And, of course thank you to our loving parents and family members. For a second, I would like to address my parents. Mom, Dad, I love you both so much, and I am so thankful for having you as my parents. Also, I am the one that put the dent in the Mini Van. I know I said Emmie did it, but I actually just backed into a telephone pole. (nod) Sorry, but thank you.

Lastly but certainly not least-ly, I want to thank the Class of 2017. We have achieved a lot in our time here, starting important clubs, putting on great plays, dances, art shows, and concerts, winning a national speech championship, winning many ISL and New England sports championships, and producing hundreds of compelling publications. We have hashed out our differences and come together as one united class… something rare in this world.

Now I want to take us back to a simpler time just four weeks ago. Our class stood together on the field just down that hill. It was our Community Service Day and we were hosting a field day for the second grade of the Taylor School. We each got assigned to a station and the kids moved from one area to the next. I was assigned to the bowling station. I knew one thing that day and one thing only; I wanted to take the bowling station all the way. I wanted kids to go home that day and say “Hey Mom, can I go back to Milton Academy where they have that bowling station?” As kids flowed in, I looked around the field I saw the obstacle course station in full swing, and the cotton candy station, there was even a wet sponge station where some helpless seniors stood and had wet sponges thrown at them. But I was not worried; I knew with the proper attention to detail my bowling station could edge out the competition. Then I heard laughter and felt a cold chill running up my neck. I glanced up Observatory Hill. No, please no! But it was true. The school had hired a bouncy house. Okay relax, I thought, the bouncy house is here but you can still have the best station. As kids flowed in and out of my area, bowling their hearts out on my perfectly organized, fun, and exciting makeshift bowling alley, I was sure that we were going to be the best station.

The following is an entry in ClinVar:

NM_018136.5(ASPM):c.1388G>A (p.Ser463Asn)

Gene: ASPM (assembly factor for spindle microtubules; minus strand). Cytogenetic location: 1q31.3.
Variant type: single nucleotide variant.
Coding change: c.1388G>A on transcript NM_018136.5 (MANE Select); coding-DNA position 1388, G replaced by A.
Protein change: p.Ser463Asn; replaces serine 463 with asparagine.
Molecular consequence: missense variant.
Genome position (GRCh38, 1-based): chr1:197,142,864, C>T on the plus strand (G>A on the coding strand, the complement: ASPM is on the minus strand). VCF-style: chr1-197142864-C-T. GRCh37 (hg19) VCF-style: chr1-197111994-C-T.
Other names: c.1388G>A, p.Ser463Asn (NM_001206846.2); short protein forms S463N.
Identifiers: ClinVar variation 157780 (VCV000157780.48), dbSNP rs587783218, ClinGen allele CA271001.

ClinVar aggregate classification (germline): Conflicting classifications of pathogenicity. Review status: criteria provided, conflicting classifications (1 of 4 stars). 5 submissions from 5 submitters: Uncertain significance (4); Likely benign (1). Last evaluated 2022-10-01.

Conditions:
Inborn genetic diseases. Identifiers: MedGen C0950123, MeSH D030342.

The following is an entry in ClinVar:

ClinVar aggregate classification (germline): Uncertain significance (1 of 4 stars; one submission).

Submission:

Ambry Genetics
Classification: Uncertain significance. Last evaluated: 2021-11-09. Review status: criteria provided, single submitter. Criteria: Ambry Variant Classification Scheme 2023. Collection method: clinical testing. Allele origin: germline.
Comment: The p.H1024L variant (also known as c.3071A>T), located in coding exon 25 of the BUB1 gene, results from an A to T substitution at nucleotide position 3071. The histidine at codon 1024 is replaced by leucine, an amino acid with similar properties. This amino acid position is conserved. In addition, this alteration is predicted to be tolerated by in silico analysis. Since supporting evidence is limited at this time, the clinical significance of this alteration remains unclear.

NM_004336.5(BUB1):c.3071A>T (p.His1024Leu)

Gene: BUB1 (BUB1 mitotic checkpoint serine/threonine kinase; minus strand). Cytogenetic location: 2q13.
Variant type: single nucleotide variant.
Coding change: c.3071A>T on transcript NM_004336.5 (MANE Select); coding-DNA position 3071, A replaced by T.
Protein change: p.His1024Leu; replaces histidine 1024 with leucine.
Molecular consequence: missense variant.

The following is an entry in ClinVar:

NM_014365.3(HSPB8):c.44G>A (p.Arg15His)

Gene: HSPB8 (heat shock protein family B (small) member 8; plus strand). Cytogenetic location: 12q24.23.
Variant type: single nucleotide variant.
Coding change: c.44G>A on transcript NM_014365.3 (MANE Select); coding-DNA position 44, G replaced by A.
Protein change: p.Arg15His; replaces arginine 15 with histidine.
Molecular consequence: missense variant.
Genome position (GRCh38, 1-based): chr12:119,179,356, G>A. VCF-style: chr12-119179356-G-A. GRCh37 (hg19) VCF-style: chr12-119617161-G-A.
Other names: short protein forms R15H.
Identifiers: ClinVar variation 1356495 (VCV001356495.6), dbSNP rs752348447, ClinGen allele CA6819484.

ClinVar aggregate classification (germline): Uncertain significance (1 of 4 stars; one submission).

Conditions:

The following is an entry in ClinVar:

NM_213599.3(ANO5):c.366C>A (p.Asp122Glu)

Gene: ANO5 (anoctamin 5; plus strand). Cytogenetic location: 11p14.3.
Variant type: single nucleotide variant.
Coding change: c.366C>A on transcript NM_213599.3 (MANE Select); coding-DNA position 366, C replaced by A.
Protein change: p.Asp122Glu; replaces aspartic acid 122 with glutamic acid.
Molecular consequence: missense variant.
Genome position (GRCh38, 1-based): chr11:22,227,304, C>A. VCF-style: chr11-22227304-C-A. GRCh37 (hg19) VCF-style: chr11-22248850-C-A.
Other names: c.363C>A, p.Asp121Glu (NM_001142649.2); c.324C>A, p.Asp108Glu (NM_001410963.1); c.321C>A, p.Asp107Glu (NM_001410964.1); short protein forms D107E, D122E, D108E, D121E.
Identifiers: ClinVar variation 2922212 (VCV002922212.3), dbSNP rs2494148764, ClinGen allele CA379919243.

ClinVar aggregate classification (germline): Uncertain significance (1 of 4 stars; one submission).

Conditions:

I pulled aside a Taylor School student, Kyle, and asked him what station was best– expecting him to say the bowling station. Kyle said he liked the whole fair but the bouncy house was his favorite. He informed me that even the walls were bouncy. “Okay KYLE,” I said. He must be an anomaly. As I desperately asked more six-year-olds what station was best, they all said “The bouncy house.” I tried to explain to them that the bouncy house was not a house and was not even that bouncy. They would not have it. Ahh damn that bouncy house and its bouncy walls.